Addressing fresh water deficiency

Johan Widheden of AkzoNobel says the way we think about commodity of fresh water may ultimately have to change.

For many countries, fresh water availability is an acute concern. In some cases it is the sheer number of people in one location that is triggering the deficiency, in others it is rising sea levels due to climate change and in some situations it is a particular industry, such as cotton that is causing the problem. Because of this, over one billion people have no access to clean drinking water and two million people die annually from water-related diseases.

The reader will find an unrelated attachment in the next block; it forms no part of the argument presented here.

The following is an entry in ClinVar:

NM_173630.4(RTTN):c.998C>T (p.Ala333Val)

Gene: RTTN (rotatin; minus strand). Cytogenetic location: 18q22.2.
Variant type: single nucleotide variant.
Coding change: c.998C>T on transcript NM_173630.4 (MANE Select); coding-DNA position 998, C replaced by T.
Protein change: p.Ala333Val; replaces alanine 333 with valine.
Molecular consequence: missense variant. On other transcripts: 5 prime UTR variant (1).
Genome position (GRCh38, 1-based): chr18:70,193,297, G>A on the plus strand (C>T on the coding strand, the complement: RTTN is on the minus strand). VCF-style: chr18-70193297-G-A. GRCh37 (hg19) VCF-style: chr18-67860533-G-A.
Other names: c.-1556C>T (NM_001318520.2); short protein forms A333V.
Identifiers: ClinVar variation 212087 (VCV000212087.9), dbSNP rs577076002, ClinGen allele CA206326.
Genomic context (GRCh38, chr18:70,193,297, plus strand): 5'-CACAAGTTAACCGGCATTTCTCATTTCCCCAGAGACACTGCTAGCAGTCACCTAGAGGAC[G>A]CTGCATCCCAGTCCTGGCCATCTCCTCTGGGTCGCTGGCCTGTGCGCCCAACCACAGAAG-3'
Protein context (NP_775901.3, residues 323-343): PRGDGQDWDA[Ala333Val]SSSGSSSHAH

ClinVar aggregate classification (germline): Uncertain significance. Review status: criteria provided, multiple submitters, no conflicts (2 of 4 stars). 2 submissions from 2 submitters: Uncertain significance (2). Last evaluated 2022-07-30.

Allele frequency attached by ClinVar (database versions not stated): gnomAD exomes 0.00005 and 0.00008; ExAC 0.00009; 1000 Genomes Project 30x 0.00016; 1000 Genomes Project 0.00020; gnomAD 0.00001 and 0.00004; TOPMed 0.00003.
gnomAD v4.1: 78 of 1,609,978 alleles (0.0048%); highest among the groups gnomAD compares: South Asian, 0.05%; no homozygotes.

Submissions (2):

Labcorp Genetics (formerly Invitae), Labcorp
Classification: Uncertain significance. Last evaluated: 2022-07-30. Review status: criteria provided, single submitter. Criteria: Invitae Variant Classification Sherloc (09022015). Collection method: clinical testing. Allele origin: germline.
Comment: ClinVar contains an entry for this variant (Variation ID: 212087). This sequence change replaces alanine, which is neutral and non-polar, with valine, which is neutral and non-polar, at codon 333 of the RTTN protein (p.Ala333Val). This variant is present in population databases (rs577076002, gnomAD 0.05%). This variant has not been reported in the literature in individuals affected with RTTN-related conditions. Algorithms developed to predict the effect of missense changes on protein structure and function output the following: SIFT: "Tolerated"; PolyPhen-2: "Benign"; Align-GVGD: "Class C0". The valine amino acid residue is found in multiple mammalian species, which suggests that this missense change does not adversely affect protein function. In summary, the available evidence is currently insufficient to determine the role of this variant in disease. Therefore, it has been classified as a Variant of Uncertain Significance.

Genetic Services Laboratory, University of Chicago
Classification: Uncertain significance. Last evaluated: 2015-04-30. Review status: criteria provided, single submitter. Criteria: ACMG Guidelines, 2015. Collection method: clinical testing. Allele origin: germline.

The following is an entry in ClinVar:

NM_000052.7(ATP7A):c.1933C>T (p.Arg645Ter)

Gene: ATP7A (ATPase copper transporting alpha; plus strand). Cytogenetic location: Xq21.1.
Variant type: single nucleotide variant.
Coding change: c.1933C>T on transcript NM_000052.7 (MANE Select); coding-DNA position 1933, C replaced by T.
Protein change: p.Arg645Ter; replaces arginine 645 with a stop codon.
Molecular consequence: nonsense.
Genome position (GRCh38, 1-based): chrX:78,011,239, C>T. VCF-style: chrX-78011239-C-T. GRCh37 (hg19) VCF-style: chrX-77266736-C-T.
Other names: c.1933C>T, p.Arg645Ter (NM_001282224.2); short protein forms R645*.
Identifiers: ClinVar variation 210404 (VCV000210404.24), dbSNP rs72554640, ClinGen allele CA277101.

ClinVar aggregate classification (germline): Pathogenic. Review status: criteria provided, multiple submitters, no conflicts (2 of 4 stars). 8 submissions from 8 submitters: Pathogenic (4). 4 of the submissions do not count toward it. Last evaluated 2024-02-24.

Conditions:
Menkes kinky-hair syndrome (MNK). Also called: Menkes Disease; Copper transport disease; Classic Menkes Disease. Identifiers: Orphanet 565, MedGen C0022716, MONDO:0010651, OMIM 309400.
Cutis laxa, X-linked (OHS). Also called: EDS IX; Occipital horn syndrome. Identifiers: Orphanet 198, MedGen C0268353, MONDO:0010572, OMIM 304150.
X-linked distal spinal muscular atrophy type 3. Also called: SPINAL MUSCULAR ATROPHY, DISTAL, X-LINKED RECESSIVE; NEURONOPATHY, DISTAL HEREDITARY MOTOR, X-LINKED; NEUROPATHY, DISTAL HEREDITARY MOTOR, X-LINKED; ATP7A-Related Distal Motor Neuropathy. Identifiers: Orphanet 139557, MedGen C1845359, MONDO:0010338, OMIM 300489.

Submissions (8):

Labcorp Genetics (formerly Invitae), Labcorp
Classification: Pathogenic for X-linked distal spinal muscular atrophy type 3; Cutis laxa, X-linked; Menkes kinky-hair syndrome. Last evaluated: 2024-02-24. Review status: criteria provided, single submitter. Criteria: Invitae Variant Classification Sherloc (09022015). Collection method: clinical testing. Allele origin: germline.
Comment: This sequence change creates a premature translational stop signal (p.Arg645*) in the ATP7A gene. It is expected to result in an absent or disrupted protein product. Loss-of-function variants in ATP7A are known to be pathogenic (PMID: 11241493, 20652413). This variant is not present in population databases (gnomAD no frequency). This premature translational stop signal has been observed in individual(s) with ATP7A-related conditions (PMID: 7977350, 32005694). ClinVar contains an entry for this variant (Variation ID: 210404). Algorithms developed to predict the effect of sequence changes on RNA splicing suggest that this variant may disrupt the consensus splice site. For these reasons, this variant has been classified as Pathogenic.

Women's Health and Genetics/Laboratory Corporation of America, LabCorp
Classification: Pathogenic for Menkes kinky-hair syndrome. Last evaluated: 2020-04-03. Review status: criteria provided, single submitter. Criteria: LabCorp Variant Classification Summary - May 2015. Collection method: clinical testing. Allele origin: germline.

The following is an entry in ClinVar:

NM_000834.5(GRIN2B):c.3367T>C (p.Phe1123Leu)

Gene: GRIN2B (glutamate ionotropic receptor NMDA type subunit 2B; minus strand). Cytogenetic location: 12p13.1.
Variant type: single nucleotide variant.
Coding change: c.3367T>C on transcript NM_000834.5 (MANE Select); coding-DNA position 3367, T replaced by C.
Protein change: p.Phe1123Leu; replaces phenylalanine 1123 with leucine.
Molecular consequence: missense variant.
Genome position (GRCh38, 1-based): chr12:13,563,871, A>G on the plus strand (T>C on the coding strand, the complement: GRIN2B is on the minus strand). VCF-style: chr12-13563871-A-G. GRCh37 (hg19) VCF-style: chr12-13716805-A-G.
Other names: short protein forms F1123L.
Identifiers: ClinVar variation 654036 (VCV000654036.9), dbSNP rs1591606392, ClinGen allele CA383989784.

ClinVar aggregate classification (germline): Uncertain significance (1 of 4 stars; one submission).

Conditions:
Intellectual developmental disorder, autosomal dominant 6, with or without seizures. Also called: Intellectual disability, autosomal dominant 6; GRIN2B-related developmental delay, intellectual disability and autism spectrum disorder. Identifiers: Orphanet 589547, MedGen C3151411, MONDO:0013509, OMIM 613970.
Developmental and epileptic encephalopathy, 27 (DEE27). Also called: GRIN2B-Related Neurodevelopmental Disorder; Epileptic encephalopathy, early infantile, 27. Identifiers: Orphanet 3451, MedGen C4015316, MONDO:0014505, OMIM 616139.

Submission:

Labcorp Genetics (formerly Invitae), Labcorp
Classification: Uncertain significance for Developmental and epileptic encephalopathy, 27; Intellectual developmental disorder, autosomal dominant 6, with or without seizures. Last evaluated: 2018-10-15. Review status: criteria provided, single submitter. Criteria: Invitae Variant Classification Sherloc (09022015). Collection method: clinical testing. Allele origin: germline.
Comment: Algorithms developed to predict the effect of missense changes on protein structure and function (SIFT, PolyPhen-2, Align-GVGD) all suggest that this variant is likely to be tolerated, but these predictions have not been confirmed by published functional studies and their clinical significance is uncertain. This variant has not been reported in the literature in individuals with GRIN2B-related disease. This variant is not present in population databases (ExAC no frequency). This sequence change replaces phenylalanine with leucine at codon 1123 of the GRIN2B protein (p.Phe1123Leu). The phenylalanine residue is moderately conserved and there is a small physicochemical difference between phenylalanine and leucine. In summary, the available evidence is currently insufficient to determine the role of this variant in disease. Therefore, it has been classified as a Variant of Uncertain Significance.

Most of these grave concerns are occurring in the developing world and therefore not of immediate interest to industrialised nations and international media. Ironically, it is actually the developed world that has caused many of today's problems through the purchasing of products that require enormous amounts of fresh water, such as cotton, leather or beef, and by contributing to climate change through the burning of fossil fuels. On top of this, the demand for fresh water is expected to increase by over 50 per cent by 2050. Clearly, something needs to change.

But how do we change? And do we have the necessary tools to help us value water properly across the globe? Would it be possible for example to put a differentiated price on water or should it be governed by laws and regulations?

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